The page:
For our first set of 643 readings, we were assigned the first two chapters of How People Learn.

Chapter One walks us though some of the ways that converging research from cognitive science and other fields has started to guide and inform educational practice. I think it’s probably true that we can only say started to inform, since whether we are talking about education or medicine, there’s often a multi-year gap between research that points to best practices and those principles actually making it into ground-level real-life practice. Medical or educational practice are taking place within a host of institutional and cultural structures and patterns, and change isn’t easy.

One of the earlier main points of the chapter is this:

“Students come to the classroom with preconceptions about how the world works. If their initial understanding is not engaged, they may fail to grasp the new concepts and information that are taught, or they may learn them for purposes of a test but revert to their preconceptions outside the classroom…

“Teachers must draw out and work with the preexisting understandings that their students bring with them.”

Although I have limited experience in a classroom as an instructor, I have quite a lot of experience (in and outside a designated classroom) as a learner. This rings intuitively true, as my eyes tend to glaze over when I’m presented with a topic that I cannot seem to connect to my current life, interests, or anything else which creates more of a context within which for me to fit the new information. However, often once I start to learn and connect dots to things I already know, I have a sudden experience of feeling like positively everything is related. This often comes from either specific actual connections or analogies that I am now able to make between systems or concepts within fields that at first seemed disparate to me.

One of the problems here, though, seems to be how to really get at the ideas, prior experiences, and potential mis-conceptions that students/learners bring to the table with them when learning something new. We can do pre-tests to try to get a feel for a baseline of factual knowledge, but the things we’re asking about might not touch upon the misperception. And often, just by the nature of misperceptions, the person having them does not realize they are false! So… they wouldn’t know to ask for help or clarification. Is discussion a more effective route to uncovering a more full picture of background knowledge and experience?  What about for those learners who are not as comfortable speaking up in front of people?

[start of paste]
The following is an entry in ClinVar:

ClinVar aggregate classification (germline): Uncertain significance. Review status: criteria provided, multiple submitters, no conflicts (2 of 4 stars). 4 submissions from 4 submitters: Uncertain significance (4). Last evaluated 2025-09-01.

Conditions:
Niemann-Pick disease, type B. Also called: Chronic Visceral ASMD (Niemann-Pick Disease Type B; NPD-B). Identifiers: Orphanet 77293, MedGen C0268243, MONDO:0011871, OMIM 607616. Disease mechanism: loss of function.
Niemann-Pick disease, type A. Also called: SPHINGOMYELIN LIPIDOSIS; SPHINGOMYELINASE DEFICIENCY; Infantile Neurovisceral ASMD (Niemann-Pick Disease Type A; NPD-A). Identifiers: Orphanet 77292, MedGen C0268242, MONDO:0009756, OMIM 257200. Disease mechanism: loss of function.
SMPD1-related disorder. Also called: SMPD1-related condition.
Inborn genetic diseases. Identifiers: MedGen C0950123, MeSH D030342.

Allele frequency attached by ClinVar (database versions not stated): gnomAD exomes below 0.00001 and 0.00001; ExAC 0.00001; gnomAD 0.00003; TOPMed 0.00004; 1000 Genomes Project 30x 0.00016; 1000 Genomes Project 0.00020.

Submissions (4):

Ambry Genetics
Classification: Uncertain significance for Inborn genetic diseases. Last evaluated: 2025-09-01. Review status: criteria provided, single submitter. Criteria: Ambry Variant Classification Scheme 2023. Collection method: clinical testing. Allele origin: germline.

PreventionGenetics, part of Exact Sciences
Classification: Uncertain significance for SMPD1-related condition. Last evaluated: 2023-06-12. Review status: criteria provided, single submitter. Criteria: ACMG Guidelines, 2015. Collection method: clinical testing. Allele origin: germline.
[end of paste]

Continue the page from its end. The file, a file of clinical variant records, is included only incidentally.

The authors of How People Learn have this to say. I wouldn’t disagree with it, but I think that it only gets us part-way to solving this tricky dilemma:

 The roles for assessment must be expanded beyond the traditional concept of testing. The use of frequent formative assessment helps make students’  thinking visible to themselves, their peers, and their teacher. This provides feedback that can guide modification and refinement in thinking. Given the goal of learning with understanding, assessments must tap under- standing rather than merely the ability to repeat facts or perform isolated skills.

Making one’s thinking more visible can be very useful, but it can also feel really threatening. For example, I often write or sketch to work through ideas.  I often work through ideas via conversation. But in an era of easy replicability, there’s the risk that once my line of thinking becomes more visible, both I and others will recognize mis-steps. I’m not an insecure person, but it still doesn’t feel very good to think that if my thoughts (right-on or mis-guided) are visible to more than just myself and my instructor, they may open me up to criticism that I’m not ready for. This happens on blogs/online all the time.

I’m sure that many smart people have considered this question before, but I’m interested to know what others may have come up with as an answer.

In Chapter Two of How People Learn,  the authors talk about differences between experts and novices — although they use specific examples, like chess novices vs. masters, the concepts are applicable to various fields.

What I find particularly interesting is that the ability to recognize not just patterns but meaningful patterns (and surely, past experience helps someone distinguish which patterns might be significant), a person is able to chunk and organize information in a particular way.  This way of organizing actually seems to shift perception — if we understand structures and what is more or less important, it would seem that we could more effectively focus our attention onto what matters most.